OSHA Plans Updates for Forklifts, Lockout/Tagout
In the Fall 2018 Unified Agenda of Regulatory and Deregulatory Actions, the Occupational Safety and Health Administration (OSHA) laid out its plans for changing regulations and updating safety Standards in the coming year.
Two Standards that OSHA Plans to update are the Powered Industrial Trucks (Forklifts) Standard at 29 CFR 1910.178 and the Lockout/Tagout Standard at 29 CFR 1910.147.
Changes to OSHA’s Forklifts Standard
(29 CFR 1910.178)
OSHA will update its standard for Powered Industrial Trucks (e.g., fork trucks, forklifts, tractors, lift trucks, and motorized hand trucks.) This OSHA Standard is in need of an update—the current 29 CFR fork lift regulations are still based on American Nation Standards Institute (ANSI) standards released in 1969.
For example, since 1969, eight new truck-types have emerged which are not covered in the Standard at this time. OSHA’s forklift Standard refers to eleven types of trucks; there are now nineteen. This forthcoming rulemaking will update OSHA’s forklift operation and maintenance rules to reflect the 2016 version of ANSI Standard B56.1.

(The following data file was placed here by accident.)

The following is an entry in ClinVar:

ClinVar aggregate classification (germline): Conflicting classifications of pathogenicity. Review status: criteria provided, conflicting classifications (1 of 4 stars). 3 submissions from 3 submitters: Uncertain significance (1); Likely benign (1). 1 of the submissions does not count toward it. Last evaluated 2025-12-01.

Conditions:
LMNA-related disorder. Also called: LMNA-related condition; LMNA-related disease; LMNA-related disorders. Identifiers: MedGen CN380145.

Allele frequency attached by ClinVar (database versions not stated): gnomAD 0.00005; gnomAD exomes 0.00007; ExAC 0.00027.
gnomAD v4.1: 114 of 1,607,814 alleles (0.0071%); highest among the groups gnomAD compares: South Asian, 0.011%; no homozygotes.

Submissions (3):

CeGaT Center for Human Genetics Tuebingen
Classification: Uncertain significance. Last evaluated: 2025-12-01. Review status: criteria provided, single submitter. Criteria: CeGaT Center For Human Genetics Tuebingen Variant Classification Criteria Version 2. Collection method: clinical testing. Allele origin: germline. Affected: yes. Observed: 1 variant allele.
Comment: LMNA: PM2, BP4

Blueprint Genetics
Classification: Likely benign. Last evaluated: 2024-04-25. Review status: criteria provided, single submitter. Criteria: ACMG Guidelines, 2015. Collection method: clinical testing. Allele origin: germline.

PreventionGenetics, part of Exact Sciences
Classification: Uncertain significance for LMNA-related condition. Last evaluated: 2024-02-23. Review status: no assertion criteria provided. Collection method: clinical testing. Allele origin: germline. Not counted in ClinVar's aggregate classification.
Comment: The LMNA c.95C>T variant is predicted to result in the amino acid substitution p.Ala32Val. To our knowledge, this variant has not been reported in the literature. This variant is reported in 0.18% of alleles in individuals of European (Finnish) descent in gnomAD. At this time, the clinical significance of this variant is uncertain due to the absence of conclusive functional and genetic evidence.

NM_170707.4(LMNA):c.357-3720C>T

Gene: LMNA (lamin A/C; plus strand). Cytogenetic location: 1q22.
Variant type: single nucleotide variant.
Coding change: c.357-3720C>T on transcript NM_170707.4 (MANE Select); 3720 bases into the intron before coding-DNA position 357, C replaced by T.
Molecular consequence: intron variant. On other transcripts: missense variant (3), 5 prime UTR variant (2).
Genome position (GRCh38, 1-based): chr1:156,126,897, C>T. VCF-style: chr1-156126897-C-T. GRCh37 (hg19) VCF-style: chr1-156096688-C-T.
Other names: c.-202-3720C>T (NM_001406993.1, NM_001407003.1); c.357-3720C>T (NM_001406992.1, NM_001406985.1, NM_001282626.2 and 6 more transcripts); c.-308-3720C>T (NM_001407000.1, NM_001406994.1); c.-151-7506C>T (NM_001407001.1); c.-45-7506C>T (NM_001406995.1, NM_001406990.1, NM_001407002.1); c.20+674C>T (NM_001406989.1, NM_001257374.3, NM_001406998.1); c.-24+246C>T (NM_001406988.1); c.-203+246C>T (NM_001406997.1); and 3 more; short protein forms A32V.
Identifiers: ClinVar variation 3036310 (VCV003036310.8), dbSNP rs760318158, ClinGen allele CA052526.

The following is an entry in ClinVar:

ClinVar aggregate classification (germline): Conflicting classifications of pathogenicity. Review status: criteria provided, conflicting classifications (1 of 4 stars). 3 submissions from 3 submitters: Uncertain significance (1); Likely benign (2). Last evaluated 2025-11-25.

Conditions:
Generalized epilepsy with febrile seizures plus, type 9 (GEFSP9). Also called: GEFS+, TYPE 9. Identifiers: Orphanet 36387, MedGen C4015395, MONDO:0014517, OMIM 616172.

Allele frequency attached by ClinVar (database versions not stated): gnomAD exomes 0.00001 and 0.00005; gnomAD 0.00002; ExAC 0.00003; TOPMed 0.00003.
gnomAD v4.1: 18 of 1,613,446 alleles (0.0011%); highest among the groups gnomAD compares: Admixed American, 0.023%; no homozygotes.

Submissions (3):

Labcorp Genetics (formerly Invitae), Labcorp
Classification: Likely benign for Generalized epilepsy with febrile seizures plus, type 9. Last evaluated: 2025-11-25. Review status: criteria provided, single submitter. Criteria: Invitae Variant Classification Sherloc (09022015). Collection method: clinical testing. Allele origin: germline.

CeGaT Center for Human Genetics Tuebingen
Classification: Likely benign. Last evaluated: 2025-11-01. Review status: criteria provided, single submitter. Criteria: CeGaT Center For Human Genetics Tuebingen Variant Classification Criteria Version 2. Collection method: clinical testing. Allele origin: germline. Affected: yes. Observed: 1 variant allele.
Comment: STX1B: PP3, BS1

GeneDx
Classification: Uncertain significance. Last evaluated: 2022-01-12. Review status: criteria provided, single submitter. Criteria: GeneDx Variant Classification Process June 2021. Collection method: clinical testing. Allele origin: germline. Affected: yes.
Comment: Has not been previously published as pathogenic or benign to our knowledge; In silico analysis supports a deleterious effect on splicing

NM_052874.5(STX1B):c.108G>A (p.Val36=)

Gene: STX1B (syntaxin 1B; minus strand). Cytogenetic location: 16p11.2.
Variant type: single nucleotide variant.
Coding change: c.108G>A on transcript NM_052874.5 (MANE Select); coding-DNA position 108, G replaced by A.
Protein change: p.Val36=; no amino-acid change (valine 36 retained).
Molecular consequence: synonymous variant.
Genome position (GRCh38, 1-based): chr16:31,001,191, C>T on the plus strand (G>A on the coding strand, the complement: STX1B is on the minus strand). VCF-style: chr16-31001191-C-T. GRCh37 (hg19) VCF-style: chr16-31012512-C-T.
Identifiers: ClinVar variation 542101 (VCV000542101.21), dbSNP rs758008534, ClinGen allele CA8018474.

Prepare forklift operators to drive safely and ensure OSHA compliance with the Forklift Safety Online Course. OSHA requires training for forklift operators at 29 CFR 1910.178.
Changes to OSHA’s Lockout Tagout Standard
(29 CFR 1910.147)
An effective Lockout/Tagout program is critical to protect workers who perform maintenance and cleaning of powered machinery and equipment. If a machine powers on while an employee is fully or partly inside of it, the result is often devastating—severe injuries, amputation, and crushing deaths.
To facilitate protecting workers in more modern ways, OSHA will update its LOTO Standard to allow facilities to use computer-based controls of hazardous energy—a practice that has become more widespread in recent years and is very common in other countries.
This rulemaking is in the very early stages. OSHA recognizes the need for an update based on their reciept of more and more variance requests related to computer-based lockout/tagout controls. To begin the rulemaking process in earnest, the agency will first collect information from industry stakeholders with a “Request for Information” or RFI.
Whether or not these updates will occur in calendar year 2019 as scheduled remains to be seen. But the sooner industry starts preparing for changes, the easier the transition will be when new or revised requirements take effect.
Ensure your workers know their responsibilites for locking and tagging out machinery at your facility. Lockout/Tagout training is a common OSHA violation that makes the Top 10 list each year. See the Lockout/Tagout Online Course here.
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